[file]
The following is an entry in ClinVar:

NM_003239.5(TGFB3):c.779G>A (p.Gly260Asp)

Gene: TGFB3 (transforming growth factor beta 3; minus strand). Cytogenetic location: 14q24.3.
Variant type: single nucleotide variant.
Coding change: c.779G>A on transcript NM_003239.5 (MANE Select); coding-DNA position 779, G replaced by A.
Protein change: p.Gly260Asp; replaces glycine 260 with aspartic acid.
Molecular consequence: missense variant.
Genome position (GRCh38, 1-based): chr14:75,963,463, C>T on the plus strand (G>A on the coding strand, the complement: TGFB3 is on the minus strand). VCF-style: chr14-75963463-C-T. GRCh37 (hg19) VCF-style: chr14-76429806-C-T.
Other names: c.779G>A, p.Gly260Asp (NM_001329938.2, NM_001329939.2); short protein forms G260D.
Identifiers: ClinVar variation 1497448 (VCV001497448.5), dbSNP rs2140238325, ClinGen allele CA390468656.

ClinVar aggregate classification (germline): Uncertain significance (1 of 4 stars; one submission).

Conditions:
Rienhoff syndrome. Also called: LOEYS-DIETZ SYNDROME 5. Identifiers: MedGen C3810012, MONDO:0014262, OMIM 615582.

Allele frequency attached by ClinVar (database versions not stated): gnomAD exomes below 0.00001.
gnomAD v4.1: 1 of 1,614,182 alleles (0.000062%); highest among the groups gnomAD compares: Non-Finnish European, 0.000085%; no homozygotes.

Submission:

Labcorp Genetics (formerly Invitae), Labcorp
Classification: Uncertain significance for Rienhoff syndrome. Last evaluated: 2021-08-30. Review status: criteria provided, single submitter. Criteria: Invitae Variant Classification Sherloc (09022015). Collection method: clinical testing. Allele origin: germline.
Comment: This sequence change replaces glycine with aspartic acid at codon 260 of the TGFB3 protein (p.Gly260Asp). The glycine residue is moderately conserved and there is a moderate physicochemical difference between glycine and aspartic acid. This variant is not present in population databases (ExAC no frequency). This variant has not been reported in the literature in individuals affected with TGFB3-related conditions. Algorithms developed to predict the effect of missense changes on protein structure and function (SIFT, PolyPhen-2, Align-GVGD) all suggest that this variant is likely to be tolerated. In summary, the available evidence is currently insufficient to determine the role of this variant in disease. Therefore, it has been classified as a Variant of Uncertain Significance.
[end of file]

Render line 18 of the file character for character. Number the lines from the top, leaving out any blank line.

Classification: Uncertain significance for Rienhoff syndrome. Last evaluated: 2021-08-30. Review status: criteria provided, single submitter. Criteria: Invitae Variant Classification Sherloc (09022015). Collection method: clinical testing. Allele origin: germline.